Physicians, as well as new moms, need more information about baby’s first food
You’ve heard the old adage “a big baby is a healthy baby”? Like a lot of sayings, this is not necessarily accurate. Feeding your newborn formula instead of breastfeeding tends to make babies larger, but also provides less protection from developing conditions such as diabetes, asthma and obesity later in life.
For more than 30 years, African-American women have had the lowest breastfeeding rates, and though the numbers have increased somewhat in recent years, black moms still have the lowest rates of all ethnic groups (about 50 percent lower than those of their white counterparts). When it comes to the gold standard of infant nutrition—the American Academy of Pediatrics recommends six months of exclusive breastfeeding—among African Americans the rate is only 20 percent compared to 40 percent among whites. Further widening this gap is the fact that info about breastfeeding and its benefits is seldom provided by obstetricians during prenatal and postnatal visits.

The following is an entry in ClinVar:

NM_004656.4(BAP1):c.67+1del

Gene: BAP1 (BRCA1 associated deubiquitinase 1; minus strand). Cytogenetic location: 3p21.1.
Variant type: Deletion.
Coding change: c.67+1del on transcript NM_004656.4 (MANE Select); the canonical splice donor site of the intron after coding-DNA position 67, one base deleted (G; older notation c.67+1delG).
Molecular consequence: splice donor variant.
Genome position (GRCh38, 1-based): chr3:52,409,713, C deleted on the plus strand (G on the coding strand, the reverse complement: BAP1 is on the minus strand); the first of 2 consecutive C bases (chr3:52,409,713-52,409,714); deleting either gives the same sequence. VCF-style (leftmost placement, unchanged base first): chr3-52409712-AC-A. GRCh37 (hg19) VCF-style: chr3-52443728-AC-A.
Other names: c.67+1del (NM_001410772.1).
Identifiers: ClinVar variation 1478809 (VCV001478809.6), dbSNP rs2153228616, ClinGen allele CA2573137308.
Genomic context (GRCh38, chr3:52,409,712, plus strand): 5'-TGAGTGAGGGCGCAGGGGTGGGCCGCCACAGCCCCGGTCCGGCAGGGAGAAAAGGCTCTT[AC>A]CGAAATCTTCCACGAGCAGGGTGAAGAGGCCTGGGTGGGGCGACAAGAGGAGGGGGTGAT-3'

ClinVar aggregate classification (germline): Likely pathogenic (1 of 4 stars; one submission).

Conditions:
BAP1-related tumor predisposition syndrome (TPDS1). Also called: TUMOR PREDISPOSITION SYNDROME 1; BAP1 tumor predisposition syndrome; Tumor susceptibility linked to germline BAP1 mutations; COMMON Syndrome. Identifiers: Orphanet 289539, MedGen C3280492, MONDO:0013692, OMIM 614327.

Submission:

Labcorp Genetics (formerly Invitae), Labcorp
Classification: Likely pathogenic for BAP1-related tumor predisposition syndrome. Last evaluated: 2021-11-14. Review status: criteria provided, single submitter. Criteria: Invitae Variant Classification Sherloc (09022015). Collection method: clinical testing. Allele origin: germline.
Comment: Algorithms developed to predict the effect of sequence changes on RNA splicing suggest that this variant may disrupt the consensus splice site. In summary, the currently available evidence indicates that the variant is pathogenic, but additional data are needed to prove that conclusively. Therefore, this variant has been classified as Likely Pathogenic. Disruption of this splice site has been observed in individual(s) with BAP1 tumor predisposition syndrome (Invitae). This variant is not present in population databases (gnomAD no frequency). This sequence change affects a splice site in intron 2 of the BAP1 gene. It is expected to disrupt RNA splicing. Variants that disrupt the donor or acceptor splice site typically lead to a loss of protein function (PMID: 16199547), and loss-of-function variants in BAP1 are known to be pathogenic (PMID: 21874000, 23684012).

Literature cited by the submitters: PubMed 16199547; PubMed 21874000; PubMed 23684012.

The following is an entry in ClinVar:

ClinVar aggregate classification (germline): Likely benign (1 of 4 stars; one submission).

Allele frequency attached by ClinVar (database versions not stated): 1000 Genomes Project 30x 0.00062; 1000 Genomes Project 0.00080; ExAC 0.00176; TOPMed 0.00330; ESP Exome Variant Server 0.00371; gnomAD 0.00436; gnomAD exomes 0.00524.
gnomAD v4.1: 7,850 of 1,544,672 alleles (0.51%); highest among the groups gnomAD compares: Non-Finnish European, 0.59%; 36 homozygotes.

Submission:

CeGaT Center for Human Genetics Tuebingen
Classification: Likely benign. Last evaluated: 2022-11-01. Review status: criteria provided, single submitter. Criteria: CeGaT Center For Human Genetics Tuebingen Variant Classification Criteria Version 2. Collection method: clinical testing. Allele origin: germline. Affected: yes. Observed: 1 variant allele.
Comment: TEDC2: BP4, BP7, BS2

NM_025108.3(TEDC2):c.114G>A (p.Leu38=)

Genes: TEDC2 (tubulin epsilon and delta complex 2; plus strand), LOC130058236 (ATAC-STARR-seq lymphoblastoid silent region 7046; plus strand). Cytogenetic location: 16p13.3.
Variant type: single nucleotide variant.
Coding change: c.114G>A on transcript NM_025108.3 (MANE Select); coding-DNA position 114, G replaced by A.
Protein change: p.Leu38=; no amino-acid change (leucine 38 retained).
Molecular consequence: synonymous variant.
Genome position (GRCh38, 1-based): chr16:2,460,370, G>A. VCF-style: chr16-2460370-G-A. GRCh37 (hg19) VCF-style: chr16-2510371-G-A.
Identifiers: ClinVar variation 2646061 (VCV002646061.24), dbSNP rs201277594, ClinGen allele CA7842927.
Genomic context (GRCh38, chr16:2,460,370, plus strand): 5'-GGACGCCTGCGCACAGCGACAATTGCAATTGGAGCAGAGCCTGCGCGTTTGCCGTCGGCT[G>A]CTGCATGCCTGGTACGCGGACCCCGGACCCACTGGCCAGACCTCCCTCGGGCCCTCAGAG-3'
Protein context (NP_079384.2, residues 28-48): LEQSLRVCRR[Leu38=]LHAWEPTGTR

Since health-care providers are the public’s first line of defense against widening health disparities, and breastfeeding is one of the best early ways to combat many of these conditions, the National Medical Association (NMA) has formed the Breastfeeding Alliance. This task force, supported by a grant from the Kellogg Foundation, is designed to educate physicians about the importance of breastfeeding and encourage them to start the dialogue about the practice with new moms.
Victoria Green, M.D., director of Atlanta’s Grady Gynecology Comprehensive Breast Center, medical director of the Grady Ob/Gyn Satellite Clinics and an associate professor at Emory University, is at the forefront of the NMA’s Breastfeeding Alliance. She will introduce speakers on the subject of breastfeeding in minority populations at the NMA’s Colloquium, March 8-11, at the Marriott Metro Center in Washington, D.C.